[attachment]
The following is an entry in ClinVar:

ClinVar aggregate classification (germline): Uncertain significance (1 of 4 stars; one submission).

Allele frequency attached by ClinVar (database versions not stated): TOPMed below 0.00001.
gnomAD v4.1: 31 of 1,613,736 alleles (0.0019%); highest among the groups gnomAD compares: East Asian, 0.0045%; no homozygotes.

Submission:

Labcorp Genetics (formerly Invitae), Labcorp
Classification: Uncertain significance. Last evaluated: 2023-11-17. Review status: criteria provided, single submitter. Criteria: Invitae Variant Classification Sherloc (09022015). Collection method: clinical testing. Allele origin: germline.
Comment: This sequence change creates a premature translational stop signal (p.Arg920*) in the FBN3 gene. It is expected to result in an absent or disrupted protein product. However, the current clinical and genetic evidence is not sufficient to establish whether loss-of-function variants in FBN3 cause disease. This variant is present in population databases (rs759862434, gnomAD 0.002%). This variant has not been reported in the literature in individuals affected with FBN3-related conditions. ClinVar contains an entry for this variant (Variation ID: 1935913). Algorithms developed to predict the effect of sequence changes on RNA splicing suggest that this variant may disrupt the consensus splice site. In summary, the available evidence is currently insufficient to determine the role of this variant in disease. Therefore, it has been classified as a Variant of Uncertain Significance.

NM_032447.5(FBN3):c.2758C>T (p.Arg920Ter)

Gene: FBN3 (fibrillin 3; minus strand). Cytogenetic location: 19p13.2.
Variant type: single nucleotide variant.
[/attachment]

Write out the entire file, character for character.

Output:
The following is an entry in ClinVar:

ClinVar aggregate classification (germline): Uncertain significance (1 of 4 stars; one submission).

Allele frequency attached by ClinVar (database versions not stated): TOPMed below 0.00001.
gnomAD v4.1: 31 of 1,613,736 alleles (0.0019%); highest among the groups gnomAD compares: East Asian, 0.0045%; no homozygotes.

Submission:

Labcorp Genetics (formerly Invitae), Labcorp
Classification: Uncertain significance. Last evaluated: 2023-11-17. Review status: criteria provided, single submitter. Criteria: Invitae Variant Classification Sherloc (09022015). Collection method: clinical testing. Allele origin: germline.
Comment: This sequence change creates a premature translational stop signal (p.Arg920*) in the FBN3 gene. It is expected to result in an absent or disrupted protein product. However, the current clinical and genetic evidence is not sufficient to establish whether loss-of-function variants in FBN3 cause disease. This variant is present in population databases (rs759862434, gnomAD 0.002%). This variant has not been reported in the literature in individuals affected with FBN3-related conditions. ClinVar contains an entry for this variant (Variation ID: 1935913). Algorithms developed to predict the effect of sequence changes on RNA splicing suggest that this variant may disrupt the consensus splice site. In summary, the available evidence is currently insufficient to determine the role of this variant in disease. Therefore, it has been classified as a Variant of Uncertain Significance.

NM_032447.5(FBN3):c.2758C>T (p.Arg920Ter)

Gene: FBN3 (fibrillin 3; minus strand). Cytogenetic location: 19p13.2.
Variant type: single nucleotide variant.